The Barnes Foundation Is Making Thousands of Pieces From Its Art Collection Available Online

Paul Cézanne. The Card Players (Les Joueurs de cartes), 1890–1892
Paul Cézanne. The Card Players (Les Joueurs de cartes), 1890–1892
The Barnes Foundation // Public Domain

The Barnes Foundation in Philadelphia is home to 4021 examples of classic, impressionist, modern, and decorative art. Now, Artnet News reports that over half of the items in its collection have been made available to view online on an open access basis.

Of the 2081 newly published works, 1429 are now officially in the public domain. The public domain section of its massive web collection includes work by Paul Cezanne, Vincent van Gogh, and Pierre-Auguste Renoir. Unlike their online images under copyright, these pictures can be zoomed in to view them in detail and even downloaded by visitors to the website.

In the past few years, major art institutions like the Museum of Modern Art, the Getty Museum, and the Metropolitan Museum have become more generous about sharing their holdings online. But the move is a big change for the Barnes Foundation, which has followed strict rules about how its collection should be handled since it was founded in 1922. The foundation famously didn't allow any color reproductions of its items to be published until the 1990s. With the new open access project, the museum's directors hope to move the Barnes into the digital age.

Shelley Bernstein, deputy director of audience engagement and chief experience officer at the Barnes, wrote in a blog post:

"As we were rethinking the presentation of our collection online we were considering the sensitivity Barnes had around color reproduction, but we also had to think about the needs of today’s students, researchers, and scholars. It goes without saying that the work of other institutions — the open access initiative at the Met, especially — helped make these decisions much easier."

Art enthusiasts can start freely exploring the digital collection today.

[h/t Artnet News]

Show Off Your Love of Art With a Frida Kahlo Action Figure

Frida Kahlo Action Figure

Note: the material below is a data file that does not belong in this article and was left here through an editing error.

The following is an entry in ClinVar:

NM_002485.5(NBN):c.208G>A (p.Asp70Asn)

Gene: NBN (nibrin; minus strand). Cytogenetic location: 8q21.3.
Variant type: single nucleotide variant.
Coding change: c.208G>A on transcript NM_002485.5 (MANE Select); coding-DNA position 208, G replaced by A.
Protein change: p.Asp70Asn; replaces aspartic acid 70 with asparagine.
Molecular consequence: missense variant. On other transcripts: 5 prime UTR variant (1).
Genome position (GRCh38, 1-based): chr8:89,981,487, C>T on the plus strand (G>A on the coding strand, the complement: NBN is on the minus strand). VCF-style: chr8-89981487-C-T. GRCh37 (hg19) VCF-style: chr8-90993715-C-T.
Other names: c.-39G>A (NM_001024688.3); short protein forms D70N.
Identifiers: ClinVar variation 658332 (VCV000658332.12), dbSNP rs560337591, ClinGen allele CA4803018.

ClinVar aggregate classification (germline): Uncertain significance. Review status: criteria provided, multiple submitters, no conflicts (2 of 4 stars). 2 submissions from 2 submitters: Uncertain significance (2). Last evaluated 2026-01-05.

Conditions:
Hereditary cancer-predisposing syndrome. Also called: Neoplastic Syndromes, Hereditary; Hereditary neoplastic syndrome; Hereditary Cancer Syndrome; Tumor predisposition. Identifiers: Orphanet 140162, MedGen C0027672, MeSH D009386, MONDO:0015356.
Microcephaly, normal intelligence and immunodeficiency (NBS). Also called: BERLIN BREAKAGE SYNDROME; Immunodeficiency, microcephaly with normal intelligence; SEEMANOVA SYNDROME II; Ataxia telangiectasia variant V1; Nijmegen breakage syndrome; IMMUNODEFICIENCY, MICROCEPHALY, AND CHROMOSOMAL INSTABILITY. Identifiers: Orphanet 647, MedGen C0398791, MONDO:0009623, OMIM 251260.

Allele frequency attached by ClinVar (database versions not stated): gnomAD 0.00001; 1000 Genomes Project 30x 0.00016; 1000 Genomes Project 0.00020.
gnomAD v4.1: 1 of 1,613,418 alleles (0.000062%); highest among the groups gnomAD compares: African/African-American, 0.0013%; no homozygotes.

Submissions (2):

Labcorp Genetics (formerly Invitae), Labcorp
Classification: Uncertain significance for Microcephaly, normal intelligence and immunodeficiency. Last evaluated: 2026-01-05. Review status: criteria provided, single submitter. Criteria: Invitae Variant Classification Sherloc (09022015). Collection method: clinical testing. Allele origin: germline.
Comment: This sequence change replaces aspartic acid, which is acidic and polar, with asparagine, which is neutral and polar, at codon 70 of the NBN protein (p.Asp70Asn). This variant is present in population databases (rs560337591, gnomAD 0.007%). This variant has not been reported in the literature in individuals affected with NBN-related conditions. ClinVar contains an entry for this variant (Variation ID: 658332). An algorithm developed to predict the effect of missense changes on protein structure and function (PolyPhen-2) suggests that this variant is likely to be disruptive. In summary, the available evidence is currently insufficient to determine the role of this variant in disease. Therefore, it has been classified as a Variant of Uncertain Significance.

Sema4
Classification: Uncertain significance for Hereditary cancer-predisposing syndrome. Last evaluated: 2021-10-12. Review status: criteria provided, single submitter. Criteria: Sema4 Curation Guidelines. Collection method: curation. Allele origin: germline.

Frida Kahlo Action Figure
Today is Art Day

If you're in the market for an action figure based on a real person, you've got plenty to choose from: Everyone from Snoop Dogg to the Pope is getting their own figurine these days. Now, Frida Kahlo has joined the ranks of icons who have become immortalized in plastic.

In 2017, Canadian art website Today Is Art Day (known for its Vincent van Gogh action figure) started a Kickstarter to give Kahlo the action figure treatment. The toy features the artist with a monkey pal on her shoulder, as well as a detachable heart and the faint smell of roses. The packaging has fun facts about the artist, along with some miniature artwork that can be cut out and affixed to a miniature easel.

“Not that I don’t like the great books and reproductions of artworks but, I think it’s more engaging to have a Frida Kahlo action figure on your desk rather than an art history book on your shelf," ‘Today Is Art Day’ founder David Beaulieu told Lost at E Minor during the Kickstarter campaign.

The Frida action figure is available on Amazon for $30.

Frida Kahlo Action Figure

Frida Kahlo Action Figure

[h/t Lost at E Minor]

A version of this article first ran in 2017. It has been updated to reflect current availability.

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Rare Audio Clip of Frida Kahlo Discovered in Mexican Sound Library

Sean Gallup/Getty Images
Sean Gallup/Getty Images

Even if they're not experts in art, many people are familiar with Frida Kahlo's most famous paintings. The Mexican artist's style, quotes, and artwork are still iconic 65 years after her death, but few people know what she sounded like. As CNN reports, the National Sound Library of Mexico recently announced the discovery of what could be the only surviving recording of her voice.

The clip comes from the 1955 pilot of the radio show El Bachiller. The episode profiles Diego Rivera, a muralist and Kahlo's on-again-off-again husband. In one section, Kahlo can be heard reciting a text entitled "Portrait of Diego" that poetically describes the appearance and temperament of her spouse.

Kahlo had already died when the episode aired, and the radio show notes that the voice being broadcast belongs to a painter "who no longer exists." The original recording of her voice likely dates back to 1954 or 1953 (she died in July 1954).

In a press release, the director of the National Sound Library of Mexico Pável Granados said that audio of Frida Kahlo is one of the most common requests they receive. The authenticity of the tape has yet to be confirmed, and authorities are currently investigating to see if the voice in the recording really belonged to the artist.

Surviving audio of Kahlo may be rare, but the painter left behind many artworks and writings that paint a rich picture of her life. Here are some facts about the icon.

[h/t CNN]

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